In a stunning move, a federal judge Monday ruled that abortion restrictions authorized by Texas lawmakers in July are unconstitutional, and will not be implemented as scheduled on Tuesday, according to court documents obtained by NBC News.
U.S. District Judge Lee Yeakel decided Monday that the regulations requiring abortion doctors to have admitting privileges at a nearby hospital impeded on the rights of physicians to do what they judge is best for their patients and would unreasonably limit a woman's access to state abortion clinics.
"The admitting-privileges provision of House Bill 2 does not bear a rational relationship to the legitimate right of the state in preserving and promoting fetal life or a woman's health and, in any event, places a substantial obstacle in the path of a woman seeking an abortion of a nonviable fetus and is thus an undue burden to her," Yeakel wrote in his decision.
Although Yeakel ruled that Texas could regulate how a doctor prescribes an abortion-inducing pill, he said the law did not allow for a doctor to alter treatment taken in order to best safeguard the health of the woman taking it.
Therefore, he barred the provision of the law mandating that doctors abide the Food and Drug Administration’s procedure for drugs in all cases, according to the Associated Press.
He wrote: "The medication abortion provision may not be enforced against any physician who determines, in appropriate medical judgment, to perform the medication-abortion using off-label protocol for the preservation of the life or health of the mother.”
Two other contentious provisions of the law — a prohibition on abortions after 20 weeks of pregnancy, and a requirement beginning in October 2014 that doctors perform all abortions in surgical facilities — are still slated to take effect, according to the AP.
Yeakel's decision comes four months after Democratic state Sen. Wendy Davis, now a candidate for governor, staged a dramatic 13-hour filibuster against the proposed restrictions, widely considered among the most stringent in the country.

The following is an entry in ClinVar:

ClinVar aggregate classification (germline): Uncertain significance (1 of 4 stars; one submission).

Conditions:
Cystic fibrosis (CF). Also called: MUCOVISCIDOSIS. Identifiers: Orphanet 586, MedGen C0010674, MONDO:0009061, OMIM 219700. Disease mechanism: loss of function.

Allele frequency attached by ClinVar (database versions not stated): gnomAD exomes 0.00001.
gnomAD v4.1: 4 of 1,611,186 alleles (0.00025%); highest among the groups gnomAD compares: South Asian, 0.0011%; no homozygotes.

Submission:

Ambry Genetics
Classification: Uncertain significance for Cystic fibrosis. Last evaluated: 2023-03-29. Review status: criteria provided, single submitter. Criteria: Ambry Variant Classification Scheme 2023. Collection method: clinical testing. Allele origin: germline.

The filibuster forced Gov. Rick Perry to order a second special legislative session for the Republican-dominated Legislature to pass the controversial law.
In a statement, Davis said she was “not surprised by the judge’s ruling.”
“As a mother, I would rather see our tax dollars spent on improving our kid’s schools rather than defending this law,” she said.
Last week, Yeakel heard three days of testimony and oral arguments in Austin about the hot-button law, which opponents and abortion-rights advocates had sued to prevent from taking effect.
Those opponents, including lawyers for Planned Parenthood and other abortion providers, contended that the rule that doctors have admitting privileges at a hospital within 30 miles of the abortion clinic would force a third of the clinics in the state to shutter.
The Texas attorney general's office, on the other hand, contended that the restrictions protect women and the life of the fetus.
Attorney General Greg Abbott was widely expected to file an emergency appeal of Yeakel's order to the 5th Circuit Court of Appeals in New Orleans, according to the AP. Abbott, a Republican, is also running for governor.
In a statement, Gov. Perry said that Monday’s ruling “will not stop our ongoing efforts to protect life and ensure the women of our state aren't exposed to any more of the abortion-mill horror stories that have made headlines recently. We will continue fighting to implement the laws passed by the duly-elected officials of our state, laws that reflect the will and values of Texans.”
The Associated Press contributed to this report.